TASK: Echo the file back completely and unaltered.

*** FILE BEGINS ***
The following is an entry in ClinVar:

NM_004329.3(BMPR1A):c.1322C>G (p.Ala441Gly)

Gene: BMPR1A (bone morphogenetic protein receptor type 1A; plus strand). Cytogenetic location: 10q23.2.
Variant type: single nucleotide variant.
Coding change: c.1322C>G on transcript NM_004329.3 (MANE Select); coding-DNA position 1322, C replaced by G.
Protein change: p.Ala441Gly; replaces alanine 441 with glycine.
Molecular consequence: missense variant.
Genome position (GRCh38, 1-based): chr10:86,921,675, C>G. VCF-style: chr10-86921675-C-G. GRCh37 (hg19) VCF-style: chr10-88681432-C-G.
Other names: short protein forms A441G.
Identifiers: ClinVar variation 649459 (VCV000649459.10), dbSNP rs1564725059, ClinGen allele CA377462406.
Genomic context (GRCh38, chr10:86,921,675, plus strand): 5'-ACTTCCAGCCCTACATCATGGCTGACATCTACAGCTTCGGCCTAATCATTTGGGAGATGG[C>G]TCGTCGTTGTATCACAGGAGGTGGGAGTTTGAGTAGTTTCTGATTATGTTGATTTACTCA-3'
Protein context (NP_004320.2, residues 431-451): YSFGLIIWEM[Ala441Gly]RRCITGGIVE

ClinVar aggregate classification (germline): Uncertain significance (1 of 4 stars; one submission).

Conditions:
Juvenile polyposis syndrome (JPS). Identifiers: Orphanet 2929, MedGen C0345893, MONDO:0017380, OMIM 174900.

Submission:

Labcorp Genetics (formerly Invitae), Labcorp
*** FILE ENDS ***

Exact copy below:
The following is an entry in ClinVar:

NM_004329.3(BMPR1A):c.1322C>G (p.Ala441Gly)

Gene: BMPR1A (bone morphogenetic protein receptor type 1A; plus strand). Cytogenetic location: 10q23.2.
Variant type: single nucleotide variant.
Coding change: c.1322C>G on transcript NM_004329.3 (MANE Select); coding-DNA position 1322, C replaced by G.
Protein change: p.Ala441Gly; replaces alanine 441 with glycine.
Molecular consequence: missense variant.
Genome position (GRCh38, 1-based): chr10:86,921,675, C>G. VCF-style: chr10-86921675-C-G. GRCh37 (hg19) VCF-style: chr10-88681432-C-G.
Other names: short protein forms A441G.
Identifiers: ClinVar variation 649459 (VCV000649459.10), dbSNP rs1564725059, ClinGen allele CA377462406.
Genomic context (GRCh38, chr10:86,921,675, plus strand): 5'-ACTTCCAGCCCTACATCATGGCTGACATCTACAGCTTCGGCCTAATCATTTGGGAGATGG[C>G]TCGTCGTTGTATCACAGGAGGTGGGAGTTTGAGTAGTTTCTGATTATGTTGATTTACTCA-3'
Protein context (NP_004320.2, residues 431-451): YSFGLIIWEM[Ala441Gly]RRCITGGIVE

ClinVar aggregate classification (germline): Uncertain significance (1 of 4 stars; one submission).

Conditions:
Juvenile polyposis syndrome (JPS). Identifiers: Orphanet 2929, MedGen C0345893, MONDO:0017380, OMIM 174900.

Submission:

Labcorp Genetics (formerly Invitae), Labcorp